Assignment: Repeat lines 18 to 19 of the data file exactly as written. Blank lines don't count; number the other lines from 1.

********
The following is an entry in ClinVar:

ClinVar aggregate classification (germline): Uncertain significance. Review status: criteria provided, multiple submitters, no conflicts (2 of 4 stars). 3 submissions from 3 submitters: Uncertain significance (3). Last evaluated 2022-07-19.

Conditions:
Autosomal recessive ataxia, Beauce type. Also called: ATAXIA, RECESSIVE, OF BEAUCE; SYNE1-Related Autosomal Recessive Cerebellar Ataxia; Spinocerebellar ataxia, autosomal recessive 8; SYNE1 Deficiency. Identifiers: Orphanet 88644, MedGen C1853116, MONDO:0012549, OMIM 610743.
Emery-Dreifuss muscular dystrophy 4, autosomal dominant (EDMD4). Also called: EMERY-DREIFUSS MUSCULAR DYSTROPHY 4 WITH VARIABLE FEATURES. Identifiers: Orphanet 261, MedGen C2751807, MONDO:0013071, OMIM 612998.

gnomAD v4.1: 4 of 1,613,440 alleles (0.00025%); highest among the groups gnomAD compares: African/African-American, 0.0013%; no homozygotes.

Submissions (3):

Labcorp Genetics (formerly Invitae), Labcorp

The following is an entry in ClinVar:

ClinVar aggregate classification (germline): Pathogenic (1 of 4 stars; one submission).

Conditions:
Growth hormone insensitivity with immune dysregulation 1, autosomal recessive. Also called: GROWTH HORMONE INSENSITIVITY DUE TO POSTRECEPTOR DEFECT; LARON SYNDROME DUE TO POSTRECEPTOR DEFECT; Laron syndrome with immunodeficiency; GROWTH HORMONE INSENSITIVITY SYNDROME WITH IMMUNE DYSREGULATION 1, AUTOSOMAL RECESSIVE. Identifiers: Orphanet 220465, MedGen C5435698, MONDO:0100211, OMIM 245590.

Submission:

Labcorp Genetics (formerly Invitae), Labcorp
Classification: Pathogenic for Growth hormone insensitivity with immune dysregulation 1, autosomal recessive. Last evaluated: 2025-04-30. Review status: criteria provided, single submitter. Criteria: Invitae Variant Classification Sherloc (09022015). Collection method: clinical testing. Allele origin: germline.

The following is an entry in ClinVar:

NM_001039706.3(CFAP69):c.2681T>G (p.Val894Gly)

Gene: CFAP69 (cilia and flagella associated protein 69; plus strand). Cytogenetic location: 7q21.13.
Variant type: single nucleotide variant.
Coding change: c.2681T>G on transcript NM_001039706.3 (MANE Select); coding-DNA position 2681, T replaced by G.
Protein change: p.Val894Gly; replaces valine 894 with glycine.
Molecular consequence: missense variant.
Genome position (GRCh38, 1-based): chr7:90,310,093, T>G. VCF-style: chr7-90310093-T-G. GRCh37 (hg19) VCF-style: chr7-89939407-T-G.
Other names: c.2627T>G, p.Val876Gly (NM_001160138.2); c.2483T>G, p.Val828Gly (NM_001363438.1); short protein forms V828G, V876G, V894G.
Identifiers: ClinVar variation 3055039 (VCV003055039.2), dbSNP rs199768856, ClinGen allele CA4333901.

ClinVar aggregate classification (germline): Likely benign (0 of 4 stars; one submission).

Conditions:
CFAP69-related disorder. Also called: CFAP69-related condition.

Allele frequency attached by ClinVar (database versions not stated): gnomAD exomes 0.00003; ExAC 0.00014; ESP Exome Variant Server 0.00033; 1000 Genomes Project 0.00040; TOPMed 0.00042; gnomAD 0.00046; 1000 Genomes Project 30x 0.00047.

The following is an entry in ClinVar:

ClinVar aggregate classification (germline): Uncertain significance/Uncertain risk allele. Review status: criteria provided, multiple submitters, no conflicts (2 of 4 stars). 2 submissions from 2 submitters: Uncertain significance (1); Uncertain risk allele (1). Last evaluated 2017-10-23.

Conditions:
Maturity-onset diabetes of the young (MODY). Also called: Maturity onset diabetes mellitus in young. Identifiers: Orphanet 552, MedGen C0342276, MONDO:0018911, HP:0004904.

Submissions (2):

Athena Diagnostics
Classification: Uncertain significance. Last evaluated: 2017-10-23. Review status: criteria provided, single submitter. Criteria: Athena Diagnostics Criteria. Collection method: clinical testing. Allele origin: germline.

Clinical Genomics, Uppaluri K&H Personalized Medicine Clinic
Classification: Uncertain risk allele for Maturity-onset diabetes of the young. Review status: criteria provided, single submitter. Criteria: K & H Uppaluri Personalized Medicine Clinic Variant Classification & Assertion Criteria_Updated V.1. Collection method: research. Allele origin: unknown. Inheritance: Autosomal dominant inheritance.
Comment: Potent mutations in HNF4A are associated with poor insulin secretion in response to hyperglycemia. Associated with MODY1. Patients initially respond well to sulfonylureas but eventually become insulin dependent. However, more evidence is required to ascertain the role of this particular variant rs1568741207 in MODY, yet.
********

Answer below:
Gene: CFAP69 (cilia and flagella associated protein 69; plus strand). Cytogenetic location: 7q21.13.
Variant type: single nucleotide variant.